European Court of Human Rights - case of Dowsett v. the United Kingdom (2003) (excerpts)

European Court of Human Rights - case of Dowsett v. the United Kingdom (2003) (excerpts)

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42.  However, the entitlement to disclosure of relevant evidence is not an absolute right. In any criminal proceedings there may be competing interests, such as national security or the need to protect witnesses at risk of reprisals or to keep secret police methods of investigating crime, which must be weighed against the rights of the accused (see, for example, Doorson v. the Netherlands, judgment of 26 March 1996, Reports of Judgments and Decisions 1996-II, p. 470, § 70). In some cases it may be necessary to withhold certain evidence from the defence so as to preserve the fundamental rights of another individual or to safeguard an important public interest. However, only such measures restricting the rights of the defence which are strictly necessary are permissible under Article 6 § 1 (see, for example, Van Mechelen and Others v. the Netherlands, judgment of 23 April 1997, Reports 1997-III, p. 712, § 58). Moreover, in order to ensure that the accused receives a fair trial, any difficulties caused to the defence by a limitation on its rights must be sufficiently counterbalanced by the procedures followed by the judicial authorities (see Doorson and Van Mechelen and Others, both cited above, p. 471, § 72, and p. 712, § 54 respectively).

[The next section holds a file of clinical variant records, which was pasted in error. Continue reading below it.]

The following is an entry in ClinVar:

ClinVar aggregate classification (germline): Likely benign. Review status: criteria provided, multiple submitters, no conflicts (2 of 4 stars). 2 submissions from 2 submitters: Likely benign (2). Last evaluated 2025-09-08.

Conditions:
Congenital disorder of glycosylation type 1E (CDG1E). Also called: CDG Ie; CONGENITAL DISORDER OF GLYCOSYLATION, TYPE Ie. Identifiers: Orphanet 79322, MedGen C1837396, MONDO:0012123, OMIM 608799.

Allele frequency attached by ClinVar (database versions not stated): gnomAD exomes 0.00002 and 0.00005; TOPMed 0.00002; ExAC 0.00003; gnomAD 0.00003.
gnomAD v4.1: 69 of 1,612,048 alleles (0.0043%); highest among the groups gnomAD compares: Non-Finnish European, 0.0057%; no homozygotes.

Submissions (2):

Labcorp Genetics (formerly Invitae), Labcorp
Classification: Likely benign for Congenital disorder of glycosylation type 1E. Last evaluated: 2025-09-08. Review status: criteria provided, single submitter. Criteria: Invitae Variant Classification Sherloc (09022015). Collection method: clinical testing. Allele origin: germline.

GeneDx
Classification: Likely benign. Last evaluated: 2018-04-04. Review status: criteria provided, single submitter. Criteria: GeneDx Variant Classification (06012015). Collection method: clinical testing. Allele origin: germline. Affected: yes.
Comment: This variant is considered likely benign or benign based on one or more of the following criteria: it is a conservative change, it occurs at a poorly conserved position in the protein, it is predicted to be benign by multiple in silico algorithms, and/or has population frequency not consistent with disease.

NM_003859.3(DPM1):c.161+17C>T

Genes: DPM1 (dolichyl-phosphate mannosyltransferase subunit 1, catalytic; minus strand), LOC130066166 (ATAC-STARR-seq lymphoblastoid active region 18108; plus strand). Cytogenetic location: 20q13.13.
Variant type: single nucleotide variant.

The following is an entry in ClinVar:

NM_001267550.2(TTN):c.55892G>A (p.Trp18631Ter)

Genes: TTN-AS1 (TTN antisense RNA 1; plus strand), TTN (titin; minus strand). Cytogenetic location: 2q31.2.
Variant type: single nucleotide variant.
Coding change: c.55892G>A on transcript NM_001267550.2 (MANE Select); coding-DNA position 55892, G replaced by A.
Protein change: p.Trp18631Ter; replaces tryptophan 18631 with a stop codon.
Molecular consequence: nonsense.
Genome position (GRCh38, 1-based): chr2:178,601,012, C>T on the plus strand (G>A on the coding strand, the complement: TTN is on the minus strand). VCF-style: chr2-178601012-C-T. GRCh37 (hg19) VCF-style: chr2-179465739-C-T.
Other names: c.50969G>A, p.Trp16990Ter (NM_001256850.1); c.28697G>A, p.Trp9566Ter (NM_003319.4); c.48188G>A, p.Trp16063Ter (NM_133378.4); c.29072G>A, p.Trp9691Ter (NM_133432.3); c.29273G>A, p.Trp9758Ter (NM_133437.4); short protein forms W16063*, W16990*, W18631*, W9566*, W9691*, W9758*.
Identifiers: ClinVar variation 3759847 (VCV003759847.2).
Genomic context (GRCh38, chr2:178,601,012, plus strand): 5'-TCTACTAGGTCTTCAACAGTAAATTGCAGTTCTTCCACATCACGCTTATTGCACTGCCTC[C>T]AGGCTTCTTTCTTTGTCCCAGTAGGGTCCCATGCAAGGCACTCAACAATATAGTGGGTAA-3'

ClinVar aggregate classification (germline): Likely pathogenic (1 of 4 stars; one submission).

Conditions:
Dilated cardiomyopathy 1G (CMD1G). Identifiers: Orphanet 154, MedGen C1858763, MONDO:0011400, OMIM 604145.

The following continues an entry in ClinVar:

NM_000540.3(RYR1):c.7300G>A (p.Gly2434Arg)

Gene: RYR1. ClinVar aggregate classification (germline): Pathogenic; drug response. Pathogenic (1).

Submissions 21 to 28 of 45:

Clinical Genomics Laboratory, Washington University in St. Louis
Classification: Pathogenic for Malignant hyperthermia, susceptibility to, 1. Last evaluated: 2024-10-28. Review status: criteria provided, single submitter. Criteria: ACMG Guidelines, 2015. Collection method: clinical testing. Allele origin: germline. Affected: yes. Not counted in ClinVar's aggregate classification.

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44.  The Court observes that this case has strong similarities to Rowe and Davis (cited above). As in that case, during the applicant’s trial at first instance the prosecution decided, without notifying the judge, to withhold certain relevant evidence on grounds, inter alia, of public interest immunity. Such a procedure, whereby the prosecution itself attempts to assess the importance of concealed information for the defence and weigh this against the public interest in keeping the information secret, cannot comply with the above-mentioned requirements of Article 6 § 1; nor is it in accordance with the principles recognised in English case-law from the Court of Appeal’s judgment in R. v. Ward onwards (see paragraphs 30 et seq. above).